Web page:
Oil fell Monday after Libya's Moammar Gadhafi appeared to accept a cease-fire plan with rebel forces, increasing the chances that Libyan crude ill return to world markets soon. Crude prices were also pushed down as The International Monetary Fund cut its forecast for U.S. growth this year and Goldman Sachs warned that consumers in the U.S. are starting to conserve energy in the face of high oil prices.
Benchmark West Texas Intermediate crude for May delivery lost $2.87 to settle at $109.92 per barrel on the New York Mercantile Exchange. Earlier in the day, crude rose as high as $113.46 per barrel, the highest level since September 2008.
The drop followed news over the weekend that Gadhafi had accepted a "road map" to a cease-fire from a delegation of African leaders. Although rebel leaders later rejected the truce proposal because it did not include Gadhafi stepping down, traders considered the cease-fire move a sign that oil exports will start again once the fighting stops.
"A cease-fire could ultimately lead to a stable enough environment that could accommodate at least some oil production" in Libya, analyst Jim Ritterbusch said. Before the rebellion broke out, Libya produced about 1.6 million barrels of oil per day and supplied nearly 2 percent of world demand. Most of Libya's oil went to refineries in Europe.
Goldman Sachs analyst Jeffrey Currie recommended that investors stop buying a specific oil contract that the investment bank had previously recommended. Currie said the U.S. appears to have started cutting oil consumption as consumers face higher prices for gasoline and other petroleum-based fuels. Currie focused on the oil contract for December delivery, but investors will likely take that as a general recommendation to sell, analyst Stephen Schork said. Goldman Sachs is a major player in oil markets and it has been one of the most vocal about the potential for oil to rise this year, Schork said.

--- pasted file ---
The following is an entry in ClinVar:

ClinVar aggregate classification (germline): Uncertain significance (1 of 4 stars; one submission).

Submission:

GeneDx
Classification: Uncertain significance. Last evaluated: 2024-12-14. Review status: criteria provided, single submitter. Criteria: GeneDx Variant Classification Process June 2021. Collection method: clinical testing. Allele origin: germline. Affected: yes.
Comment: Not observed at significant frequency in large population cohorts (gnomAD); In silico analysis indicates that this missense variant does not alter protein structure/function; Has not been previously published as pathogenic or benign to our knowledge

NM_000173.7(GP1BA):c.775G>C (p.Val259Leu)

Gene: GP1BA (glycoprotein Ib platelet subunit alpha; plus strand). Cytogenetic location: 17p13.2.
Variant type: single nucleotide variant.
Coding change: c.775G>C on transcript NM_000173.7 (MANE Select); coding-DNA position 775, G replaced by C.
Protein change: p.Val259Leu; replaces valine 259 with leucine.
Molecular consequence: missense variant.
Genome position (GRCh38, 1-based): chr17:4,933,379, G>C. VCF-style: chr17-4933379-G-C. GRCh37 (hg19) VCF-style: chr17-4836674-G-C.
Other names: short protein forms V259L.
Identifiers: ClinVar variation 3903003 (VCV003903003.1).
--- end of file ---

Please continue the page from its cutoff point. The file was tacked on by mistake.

"They're one of the big guys that everyone follows, and they have a tremendous influence on what other people do," Schork said.
The International Monetary Fund lowered its forecast for U.S. growth this year to reflect the increased burden of higher oil prices. The IMF said the economy of the world's largest oil consumer will expand by 2.8 percent this year, down 0.2 percentage point from the IMF projection in January.
Traders and analysts are awaiting a trove of data about world oil supply and demand that's expected Tuesday from the Organization of Petroleum Exporting Countries, the International Energy Agency and the Energy Department's Energy Information Administration. MasterCard SpendingPulse also will release its latest survey of retail gasoline demand in the U.S.
Meanwhile, gasoline pump prices continued to rise to the highest levels ever for this time of year. The national average for a gallon of regular rose more than a penny on Monday to $3.77 per gallon, according to AAA, Wright Express and Oil Price Information Service. A gallon of gas costs 21.6 cents more than a month ago and 90.7 cents higher than the same time last year.
Gasoline is already above $4 per gallon in California, Hawaii and Alaska. It's closing in on the $4 mark in Connecticut, Washington, D.C., Illinois and New York.
In other Nymex trading for May contracts, heating oil lost 6.72 cents to settle at $3.2525 per gallon and gasoline futures dropped 6.02 cents to settle at $3.2005 per gallon. Natural gas gained 6.7 cents to settle at $4.108 per 1,000 cubic feet.
In London, Brent crude gave up $2.70 to settle at $123.42 per barrel on the ICE Futures exchange.